Thursday, April 25, 2013

A Lord in his Castle

As I indicated in my last post, when characters come across a castle in OD&D it is possible that a fighting-man will come out and challenge them to joust. This refers the reader back to Chainmail, which has some pretty simple jousting rules (a combination of rider position and aiming point determines what happens). I find this interesting in one minor sense: it implies that Chainmail is more important than some interpreters of the original rules have made it.

Talysman on the OD&D board pointed out that this brings a bit of Arthuriana to the setting. There are random knights and damsels scattered liberally throughout the OD&D world, and it's possible for a hexcrawl to look like something out of Le Morte d'Arthur, where PCs are challenged by random knights; one would hope to expand this to include being insulted by dwarves, and variously petitioned by maidens and noble ladies alike.

What's fascinating to me are the "guards / retainers" in the castle. In addition to Swashbucklers, Myrmidons, and Champions (that is, fighting-men of 5th, 6th and 7th level), a Lord or Superhero in a castle can be served by griffins (spelled "griffon"), giants, rocs or ogres. Griffins and rocs are ridden by Heroes (4th level fighting-men). This makes a lot of sense given the setting: random encounter tables often bring out "flyers" which include everything from chimerae to dragons to balrogs.

But when you consider that A, fighting-men challenge PCs to random combat, and B, some of these fighting-men have a stable of rocs or griffins, and C, The Underworld and Wilderness Adventures dedicates three whole pages to aerial combat, this should be going somewhere a bit more fantastic than the little jousting table in Chainmail. Specifically, PCs should occasionally be challenged to an aerial joust by these fighting-men.

It also implies that there are some aerial defenses. There is a specific reference to "sling-ended catapults" - which I'd think implies a trebuchet - uses a load of small stones in a birdshot-style fashion, creating a spherical hit area. For castles without flying defenders, this is probably the main form of immediate defense from marauding dragons, balrogs, and so on. It's also stated that bombing is part of aerial warfare; basically this is equated to the largest stones that can be thrown from a catapult. Bombardier rocs, then, would be able to drop boulders on troops or fortifications in an attempt to crush them; this can deflect left or right, short or long, or both.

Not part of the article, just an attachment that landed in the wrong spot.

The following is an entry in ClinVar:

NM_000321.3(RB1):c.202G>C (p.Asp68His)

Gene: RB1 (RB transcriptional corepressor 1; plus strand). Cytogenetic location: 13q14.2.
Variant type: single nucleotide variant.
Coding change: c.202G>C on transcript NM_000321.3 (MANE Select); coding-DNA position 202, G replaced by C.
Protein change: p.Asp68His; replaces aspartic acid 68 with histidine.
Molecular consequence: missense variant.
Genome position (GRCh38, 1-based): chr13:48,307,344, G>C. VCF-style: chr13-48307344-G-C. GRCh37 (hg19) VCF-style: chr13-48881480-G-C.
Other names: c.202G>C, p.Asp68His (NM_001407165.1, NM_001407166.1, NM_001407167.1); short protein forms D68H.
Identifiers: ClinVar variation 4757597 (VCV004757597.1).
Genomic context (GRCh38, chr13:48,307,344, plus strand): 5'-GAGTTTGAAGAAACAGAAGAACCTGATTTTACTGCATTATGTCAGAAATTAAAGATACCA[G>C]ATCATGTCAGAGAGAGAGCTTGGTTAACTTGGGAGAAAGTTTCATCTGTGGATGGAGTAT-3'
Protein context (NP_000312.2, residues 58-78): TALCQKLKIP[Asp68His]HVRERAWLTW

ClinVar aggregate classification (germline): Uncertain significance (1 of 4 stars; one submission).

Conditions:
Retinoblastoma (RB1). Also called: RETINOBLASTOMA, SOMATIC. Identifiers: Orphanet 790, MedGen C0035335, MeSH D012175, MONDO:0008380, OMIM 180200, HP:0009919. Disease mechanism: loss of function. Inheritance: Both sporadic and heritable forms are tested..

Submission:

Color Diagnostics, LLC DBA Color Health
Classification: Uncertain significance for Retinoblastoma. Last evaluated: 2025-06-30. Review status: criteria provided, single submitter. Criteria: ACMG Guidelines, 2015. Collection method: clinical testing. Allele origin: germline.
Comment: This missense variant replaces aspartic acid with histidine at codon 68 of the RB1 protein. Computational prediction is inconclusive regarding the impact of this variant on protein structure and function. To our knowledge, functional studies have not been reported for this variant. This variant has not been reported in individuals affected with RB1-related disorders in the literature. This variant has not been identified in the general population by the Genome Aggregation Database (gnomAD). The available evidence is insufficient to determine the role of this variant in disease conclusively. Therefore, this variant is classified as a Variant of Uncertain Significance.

Little wonder that this is such a hardscrabble world! You don't just have to worry about overflights from pteranodons and balrogs and dragons, but sieges get into bombardment from above. It's interesting that this is well and thought of in OD&D's castle defenders, since it's a frequent complaint that castles would be useless against wizards and dragons; but if the castle's defenders are dropping boulders on wizards and using trebuchets to knock the dragons out of the sky, things start to make a lot more sense.

It also makes the Charm Monster spell a lot more essential - the next time you run into a roc, you should try and make it your party fighter's mount instead of killing it. That is the way it's done in the OD&D world.


  1. In my first and only AD&D game, I played a druid who built a cadre of animals to fight for him, including a pair of vicious war dogs and a rhinoceros that I rode into battle. I had the rhino fitted with a +1 horn. He picked up the animals while adventuring.

    So, yes, that's how it's done.

  2. The early "playtest" version of D&D didn't require the use of Chainmail. Two elements of Chainmail were, instead, copied directly; the weapon-vs-armor table and the jousting rules. It does seem as though jousting was a big deal back then (as were flying creatures). Sadly, it's been all but been eliminated from D&D and from modern fantasy in general.

    The onager was a sling ended catapult and used during roman times.

  3. The downside of the Chainmail jousting rules are that there is no accounting for skill differences between jousters, which is character level in this context. It also implies that your wilderness party is mounted, not wandering around on foot. I don't recall ever going with those rules as written bitd, but if I get my new old game going, I think that I will. I did use the castle inhabitant charts to populate my wilderness strongholds; just not the jousts/geases etc.


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